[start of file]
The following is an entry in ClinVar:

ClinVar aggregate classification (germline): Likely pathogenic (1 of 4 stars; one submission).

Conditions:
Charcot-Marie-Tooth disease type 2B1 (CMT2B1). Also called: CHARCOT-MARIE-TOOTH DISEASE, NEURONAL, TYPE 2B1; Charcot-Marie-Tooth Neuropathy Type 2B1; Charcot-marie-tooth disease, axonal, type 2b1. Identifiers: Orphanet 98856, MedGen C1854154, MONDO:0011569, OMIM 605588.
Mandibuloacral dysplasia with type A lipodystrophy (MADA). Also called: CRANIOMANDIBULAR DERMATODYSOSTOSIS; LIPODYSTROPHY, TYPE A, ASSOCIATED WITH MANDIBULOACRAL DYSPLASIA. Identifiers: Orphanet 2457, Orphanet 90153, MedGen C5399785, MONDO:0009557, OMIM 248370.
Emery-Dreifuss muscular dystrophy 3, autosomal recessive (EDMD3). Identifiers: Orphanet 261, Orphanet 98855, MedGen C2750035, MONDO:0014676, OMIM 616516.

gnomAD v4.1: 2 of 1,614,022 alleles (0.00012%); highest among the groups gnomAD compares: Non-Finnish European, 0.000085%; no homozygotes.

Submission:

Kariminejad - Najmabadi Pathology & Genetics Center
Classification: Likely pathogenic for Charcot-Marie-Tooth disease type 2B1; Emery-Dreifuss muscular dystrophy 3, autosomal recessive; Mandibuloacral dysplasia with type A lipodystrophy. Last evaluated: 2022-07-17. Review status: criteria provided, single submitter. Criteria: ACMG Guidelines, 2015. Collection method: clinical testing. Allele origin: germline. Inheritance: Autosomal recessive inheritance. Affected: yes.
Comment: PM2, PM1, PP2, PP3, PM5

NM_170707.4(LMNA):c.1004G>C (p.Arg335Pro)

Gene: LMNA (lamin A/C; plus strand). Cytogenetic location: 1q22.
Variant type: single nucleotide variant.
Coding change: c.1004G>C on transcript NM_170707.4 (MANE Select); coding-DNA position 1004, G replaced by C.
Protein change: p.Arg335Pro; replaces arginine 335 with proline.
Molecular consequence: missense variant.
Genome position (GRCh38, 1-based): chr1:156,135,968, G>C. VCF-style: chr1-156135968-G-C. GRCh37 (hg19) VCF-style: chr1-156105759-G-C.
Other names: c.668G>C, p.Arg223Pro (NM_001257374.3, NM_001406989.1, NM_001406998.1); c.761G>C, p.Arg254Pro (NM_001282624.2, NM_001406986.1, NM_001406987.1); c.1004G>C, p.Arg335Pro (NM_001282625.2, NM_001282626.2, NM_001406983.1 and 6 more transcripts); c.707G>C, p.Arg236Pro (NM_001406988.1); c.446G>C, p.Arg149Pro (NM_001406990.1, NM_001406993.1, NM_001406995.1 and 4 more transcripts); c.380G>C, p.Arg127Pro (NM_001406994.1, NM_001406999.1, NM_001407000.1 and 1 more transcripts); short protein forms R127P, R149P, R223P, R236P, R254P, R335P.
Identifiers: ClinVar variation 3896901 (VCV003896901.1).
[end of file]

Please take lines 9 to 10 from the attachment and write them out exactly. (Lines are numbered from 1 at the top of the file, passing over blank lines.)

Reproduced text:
Kariminejad - Najmabadi Pathology & Genetics Center
Classification: Likely pathogenic for Charcot-Marie-Tooth disease type 2B1; Emery-Dreifuss muscular dystrophy 3, autosomal recessive; Mandibuloacral dysplasia with type A lipodystrophy. Last evaluated: 2022-07-17. Review status: criteria provided, single submitter. Criteria: ACMG Guidelines, 2015. Collection method: clinical testing. Allele origin: germline. Inheritance: Autosomal recessive inheritance. Affected: yes.